Saturday, June 11, 2005

Movie Review: "The Interpreter"

Starring Nicole Kidman, Sean Penn, Catherine Keener and Sydney Pollack

Directed by Sydney Pollack

Taking full advantage of its opportunity to be the first film to ever get to film inside the United Nations building, "The Interpreter" works on a couple of levels – as an exciting thriller about a possible assassination attempt and a character examination of two wounded people looking for a way to move forward in their life.
Pairing Oscar winners Nicole Kidman and Sean Penn together for the first time, the movie generally avoids the clich├ęs that tend to bog down some thrillers, particularly those with a political slant. That's not to say "The Interpreter" wears its politics on its sleeve, but with the presentation of the fictional African country of Matobo, there are several discussions weighing the effectiveness of diplomacy versus taking up arms.
Kidman plays Silvia Broome, an interpreter at the U.N., who believes she has overheard a discussion on an assassination attempt against Zuwanie (Earl Cameron), a controversial and largely despised dictator in Matobo. He plans to appear at the U.N. in a matter of days to defend his policies, at which time the incident is expected to take place. Silvia also believes her life is in danger, as she says she was seen while overhearing the conversation.
Enter Secret Service agents Tobin Keller (Penn) and Dot Woods (Catherine Keener), who are assigned to the case. However, upon their initial meeting, Silvia quickly surmises that the agents' top priority is stopping the assassination attempt; her safety is a secondary concern.
For that matter, Keller is skeptical of Silvia's believability, even following an inconclusive lie detector test. He discovers she used to live in Matobo and has some dark secrets involving her family there. Her clear dislike for Zuwamie and his policies seem to strengthen Keller's suspicions.
But as the case develops, Keller and Silvia begin to build up some trust in one another. Both characters come off as a bit cold and reserved, with reasons for this explained as the movie proceeds. Penn and Kidman are both intelligent actors who do a good job here at staying in character, avoiding the temptation to overplay their scenes amidst the tension. The two have numerous scenes together, just the two of them, as their characters find a common bond of tragic loss.
Director Sydney Pollack carefully ratchets up the tension as the movie progresses, having the action unfold naturally through the characters' actions, such as a great sequence interspersing activity on a city bus with Keller and Woods' discovery at a New York City apartment. And while it typically seems a prerequisite for thrillers, "The Interpreter" thankfully avoids a budding romance between its two leads. There does seem to be an apparent attraction between the characters, but it's also clear that Silvia and Keller have too much emotional baggage to go down that road.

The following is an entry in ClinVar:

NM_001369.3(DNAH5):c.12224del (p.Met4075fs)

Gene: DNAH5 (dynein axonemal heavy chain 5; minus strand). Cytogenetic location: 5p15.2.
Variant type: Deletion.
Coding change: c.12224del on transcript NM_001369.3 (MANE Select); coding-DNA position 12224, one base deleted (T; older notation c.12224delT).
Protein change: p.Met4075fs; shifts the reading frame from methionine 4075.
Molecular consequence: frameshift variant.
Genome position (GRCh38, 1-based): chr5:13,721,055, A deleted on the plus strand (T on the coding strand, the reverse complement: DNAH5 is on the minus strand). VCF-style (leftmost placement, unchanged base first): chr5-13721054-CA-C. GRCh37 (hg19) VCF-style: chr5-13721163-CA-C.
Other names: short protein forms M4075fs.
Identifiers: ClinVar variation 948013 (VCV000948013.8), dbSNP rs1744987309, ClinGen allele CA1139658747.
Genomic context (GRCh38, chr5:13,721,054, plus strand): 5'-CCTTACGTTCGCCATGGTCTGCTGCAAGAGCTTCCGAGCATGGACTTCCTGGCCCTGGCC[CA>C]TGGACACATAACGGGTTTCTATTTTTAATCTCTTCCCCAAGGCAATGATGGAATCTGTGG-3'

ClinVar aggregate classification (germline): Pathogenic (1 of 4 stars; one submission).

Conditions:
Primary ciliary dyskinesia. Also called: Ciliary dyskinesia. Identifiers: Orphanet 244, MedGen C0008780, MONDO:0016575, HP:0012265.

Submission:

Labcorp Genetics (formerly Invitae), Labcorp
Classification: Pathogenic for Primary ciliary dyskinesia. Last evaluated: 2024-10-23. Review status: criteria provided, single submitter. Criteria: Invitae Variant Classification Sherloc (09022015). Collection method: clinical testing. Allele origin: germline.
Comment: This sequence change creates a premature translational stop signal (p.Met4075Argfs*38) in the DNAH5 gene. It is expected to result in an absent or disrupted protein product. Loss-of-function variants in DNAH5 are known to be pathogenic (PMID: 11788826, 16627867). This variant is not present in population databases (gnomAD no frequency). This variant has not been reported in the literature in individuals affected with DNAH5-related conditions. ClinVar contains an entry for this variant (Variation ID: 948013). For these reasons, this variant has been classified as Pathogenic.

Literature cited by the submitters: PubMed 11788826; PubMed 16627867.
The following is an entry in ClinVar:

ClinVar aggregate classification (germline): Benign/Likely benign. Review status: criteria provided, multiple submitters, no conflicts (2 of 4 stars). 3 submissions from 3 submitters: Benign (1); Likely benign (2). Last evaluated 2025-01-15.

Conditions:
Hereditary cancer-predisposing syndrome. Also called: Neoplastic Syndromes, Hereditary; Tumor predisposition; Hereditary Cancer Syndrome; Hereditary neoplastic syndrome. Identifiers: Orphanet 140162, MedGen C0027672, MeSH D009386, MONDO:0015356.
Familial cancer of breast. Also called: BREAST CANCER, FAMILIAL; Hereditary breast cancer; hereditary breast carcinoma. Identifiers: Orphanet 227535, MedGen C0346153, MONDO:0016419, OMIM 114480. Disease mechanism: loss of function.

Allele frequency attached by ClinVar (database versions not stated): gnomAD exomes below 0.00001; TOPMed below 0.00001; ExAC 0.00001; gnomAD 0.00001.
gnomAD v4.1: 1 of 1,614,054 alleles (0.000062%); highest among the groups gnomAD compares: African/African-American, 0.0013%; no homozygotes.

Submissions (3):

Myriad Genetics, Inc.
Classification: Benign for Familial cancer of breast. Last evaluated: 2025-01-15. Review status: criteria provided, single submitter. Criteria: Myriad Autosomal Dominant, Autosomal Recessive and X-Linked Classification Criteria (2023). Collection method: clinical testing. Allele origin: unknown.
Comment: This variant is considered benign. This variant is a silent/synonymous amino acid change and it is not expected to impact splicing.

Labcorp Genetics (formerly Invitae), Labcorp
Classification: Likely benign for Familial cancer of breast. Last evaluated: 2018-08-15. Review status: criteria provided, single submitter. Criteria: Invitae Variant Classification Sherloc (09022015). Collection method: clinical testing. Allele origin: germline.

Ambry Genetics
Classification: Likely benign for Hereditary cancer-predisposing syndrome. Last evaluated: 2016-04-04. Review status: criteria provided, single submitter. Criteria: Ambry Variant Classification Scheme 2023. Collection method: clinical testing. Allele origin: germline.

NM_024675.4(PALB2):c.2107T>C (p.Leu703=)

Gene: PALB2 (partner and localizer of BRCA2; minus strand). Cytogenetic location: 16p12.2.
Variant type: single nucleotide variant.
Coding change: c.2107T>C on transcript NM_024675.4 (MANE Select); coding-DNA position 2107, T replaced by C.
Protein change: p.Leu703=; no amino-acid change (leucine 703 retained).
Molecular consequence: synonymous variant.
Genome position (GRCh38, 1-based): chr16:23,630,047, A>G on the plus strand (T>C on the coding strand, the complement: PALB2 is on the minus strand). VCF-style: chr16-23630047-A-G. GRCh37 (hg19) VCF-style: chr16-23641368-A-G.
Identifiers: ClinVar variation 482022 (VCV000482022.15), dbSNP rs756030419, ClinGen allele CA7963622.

As the movie churns towards its conclusion, so many characters become involved that it makes it difficult to keep track of all the story developments. Plus, the climax of the film is a bit too drawn out to maintain its effectiveness. Still, Kidman and Penn have crafted their characters well enough by this point that it's easier to overlook that shortcoming. You're not exactly sure what path their characters will take when the final credits roll, but you do know they're in a better place than when they first met.
Grade: B+
(Rated PG-13 for violence, some sexual content and brief strong language.)

1 comment:

Anonymous said...

Today is December 2, 2005 and we just got done watching this movie "The Interpreter". Let me say that this is definitely in the top 5 worst movies I have ever seen. And this includes porn. It was great for the first hour, then went straight to sucking. Some of the scenes dragged out longer than a Colts-Texans game. B+ would be the grade for this movie if it were combined with Old School in one package. To summarize, this movie sucked ass and I can't believe I wasted the money on renting it.
Mike West